Items can be folded just like headline levels. Normally this works only if the cursor is on a plain list item. For more details, see the variable org-cycle-include-plain-lists. to integrate, plain list items will be treated like low-level. The level of an item is then given by the indentation of the bullet/number. Items are always subordinate to real headlines, however; the hierarchies remain completely separated.

If org-cycle-include-plain-lists has not been set, TAB fixes the indentation of the current line in a heuristic way.

Insert new item at current level. With a prefix argument, force a new heading (see section 2.5 Structure editing). If this command is used in the middle of a line, the line is split and the rest of the line becomes the new item(11). If this command is executed in the whitespace before a bullet or number, the new item is created before the current item. If the command is executed in the white space before the text that is part of an item but does not contain the bullet, a bullet is added to the current line.
Insert a new item with a checkbox (see section 5.6 Checkboxes).
TAB in new, empty item
In a new item with no text yet, the first TAB demotes the item to become a child of the previous one. The next TAB makes it a parent, and so on, all the way to the left margin. Yet another TAB, and you are back to the initial level.
Jump to the previous/next item in the current list, but only if org-support-shift-select is off. If not, you can still use paragraph jumping commands like C-up and C-down to quite similar effect.
Move the item including subitems up/down (swap with previous/next item of same indentation). If the list is ordered, renumbering is automatic.
Decrease/increase the indentation of an item, leaving children alone.
Decrease/increase the indentation of the item, including subitems. Initially, the item tree is selected based on current indentation. When these commands are executed several times in direct succession, the initially selected region is used, even if the new indentation would imply a different hierarchy. To use the new hierarchy, break the command chain with a cursor motion or so.
C-c C-c
If there is a checkbox (see section 5.6 Checkboxes) in the item line, toggle the state of the checkbox. If not, this command makes sure that all the items on this list level use the same bullet. Furthermore, if this is an ordered list, make sure the numbering is OK.
C-c -
Cycle the entire list level through the different itemize/enumerate bullets (`-', `+', `*', `1.', `1)'). With a numeric prefix argument N, select the Nth bullet from this list. If there is an active region when calling this, all lines will be converted to list items. If the first line already was a list item, any item markers will be removed from the list. Finally, even without an active region, a normal line will be converted into a list item.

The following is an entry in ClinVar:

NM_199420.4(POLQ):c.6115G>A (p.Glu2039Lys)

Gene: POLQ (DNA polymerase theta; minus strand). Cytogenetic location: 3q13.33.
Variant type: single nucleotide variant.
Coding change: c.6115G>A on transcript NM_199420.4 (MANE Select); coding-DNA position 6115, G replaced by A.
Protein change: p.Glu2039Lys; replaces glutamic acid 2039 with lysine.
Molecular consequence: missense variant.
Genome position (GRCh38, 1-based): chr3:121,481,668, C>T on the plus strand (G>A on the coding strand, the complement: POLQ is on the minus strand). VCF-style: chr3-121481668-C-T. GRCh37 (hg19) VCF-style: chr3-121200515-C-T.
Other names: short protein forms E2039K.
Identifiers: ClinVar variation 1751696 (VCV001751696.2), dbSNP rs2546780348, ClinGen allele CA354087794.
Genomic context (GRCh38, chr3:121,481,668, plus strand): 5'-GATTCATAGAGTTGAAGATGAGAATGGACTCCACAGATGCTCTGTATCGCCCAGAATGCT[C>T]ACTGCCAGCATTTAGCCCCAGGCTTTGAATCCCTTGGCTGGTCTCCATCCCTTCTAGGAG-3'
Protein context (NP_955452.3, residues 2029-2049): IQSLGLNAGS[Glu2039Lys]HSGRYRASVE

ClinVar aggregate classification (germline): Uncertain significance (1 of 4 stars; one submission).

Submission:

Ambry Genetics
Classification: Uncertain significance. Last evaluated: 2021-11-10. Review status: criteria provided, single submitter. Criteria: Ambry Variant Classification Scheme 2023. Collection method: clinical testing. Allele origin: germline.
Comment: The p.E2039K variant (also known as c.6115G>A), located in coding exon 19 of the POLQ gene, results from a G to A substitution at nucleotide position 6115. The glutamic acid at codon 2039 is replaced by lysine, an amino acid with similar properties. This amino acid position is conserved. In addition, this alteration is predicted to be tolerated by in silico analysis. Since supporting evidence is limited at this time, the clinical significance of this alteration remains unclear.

C-c *
Turn a plain list item into a headline (so that it becomes a subheading at its location). See section 2.5 Structure editing, for a detailed explanation.
This command also cycles bullet styles when the cursor in on the bullet or anywhere in an item line, details depending on org-support-shift-select.
C-c ^
Sort the plain list. You will be prompted for the sorting method: numerically, alphabetically, by time, or by custom function.

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2.8 Drawers

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Sometimes you want to keep information associated with an entry, but you normally don't want to see it. For this, Org-mode has drawers. Drawers need to be configured with the variable org-drawers(12). Drawers look like this:

** This is a headline
   Still outside the drawer
      This is inside the drawer.
   After the drawer.

Visibility cycling (see section 2.3 Visibility cycling) on the headline will hide and show the entry, but keep the drawer collapsed to a single line. In order to look inside the drawer, you need to move the cursor to the drawer line and press TAB there. Org-mode uses the PROPERTIES drawer for storing properties (see section 7. Properties and columns), and you can also arrange for state change notes (see section 5.3.2 Tracking TODO state changes) and clock times (see section 8.4 Clocking work time) to be stored in a drawer LOGBOOK. If you want to store a quick note in the LOGBOOK drawer, in a similar way as this is done by state changes, use

C-c C-z
Add a time-stamped note to the LOGBOOK drawer.

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2.9 Blocks

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Org-mode uses begin...end blocks for various purposes from including source code examples (see section 11.3 Literal examples) to capturing time logging information (see section 8.4 Clocking work time). These blocks can be folded and unfolded by pressing TAB in the begin line. You can also get all blocks folded at startup by configuring the variable org-hide-block-startup or on a per-file basis by using